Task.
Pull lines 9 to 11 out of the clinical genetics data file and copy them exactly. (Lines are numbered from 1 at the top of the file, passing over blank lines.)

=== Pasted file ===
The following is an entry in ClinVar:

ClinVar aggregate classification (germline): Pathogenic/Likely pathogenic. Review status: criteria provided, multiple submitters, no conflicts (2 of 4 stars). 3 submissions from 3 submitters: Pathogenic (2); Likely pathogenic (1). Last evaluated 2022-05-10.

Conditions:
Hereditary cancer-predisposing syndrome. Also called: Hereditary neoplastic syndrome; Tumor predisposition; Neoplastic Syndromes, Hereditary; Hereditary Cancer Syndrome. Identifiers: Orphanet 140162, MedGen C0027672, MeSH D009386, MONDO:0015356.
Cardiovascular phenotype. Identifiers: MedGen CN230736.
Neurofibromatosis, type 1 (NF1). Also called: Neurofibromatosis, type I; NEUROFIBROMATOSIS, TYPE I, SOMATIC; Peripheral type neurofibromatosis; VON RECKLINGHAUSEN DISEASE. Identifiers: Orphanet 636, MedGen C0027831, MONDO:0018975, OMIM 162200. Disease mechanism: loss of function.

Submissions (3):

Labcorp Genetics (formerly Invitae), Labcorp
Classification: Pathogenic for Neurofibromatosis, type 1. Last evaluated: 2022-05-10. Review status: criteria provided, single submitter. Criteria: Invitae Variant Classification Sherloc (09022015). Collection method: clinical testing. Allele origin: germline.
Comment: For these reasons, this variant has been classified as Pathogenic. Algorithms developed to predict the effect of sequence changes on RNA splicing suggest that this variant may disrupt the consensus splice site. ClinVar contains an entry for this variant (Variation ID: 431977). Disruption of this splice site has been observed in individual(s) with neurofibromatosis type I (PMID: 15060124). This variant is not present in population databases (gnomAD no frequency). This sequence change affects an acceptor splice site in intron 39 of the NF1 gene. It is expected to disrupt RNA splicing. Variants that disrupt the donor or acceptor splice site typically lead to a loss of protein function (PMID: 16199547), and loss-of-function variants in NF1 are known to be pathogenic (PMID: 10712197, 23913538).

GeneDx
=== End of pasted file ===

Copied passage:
Classification: Pathogenic for Neurofibromatosis, type 1. Last evaluated: 2022-05-10. Review status: criteria provided, single submitter. Criteria: Invitae Variant Classification Sherloc (09022015). Collection method: clinical testing. Allele origin: germline.
Comment: For these reasons, this variant has been classified as Pathogenic. Algorithms developed to predict the effect of sequence changes on RNA splicing suggest that this variant may disrupt the consensus splice site. ClinVar contains an entry for this variant (Variation ID: 431977). Disruption of this splice site has been observed in individual(s) with neurofibromatosis type I (PMID: 15060124). This variant is not present in population databases (gnomAD no frequency). This sequence change affects an acceptor splice site in intron 39 of the NF1 gene. It is expected to disrupt RNA splicing. Variants that disrupt the donor or acceptor splice site typically lead to a loss of protein function (PMID: 16199547), and loss-of-function variants in NF1 are known to be pathogenic (PMID: 10712197, 23913538).

GeneDx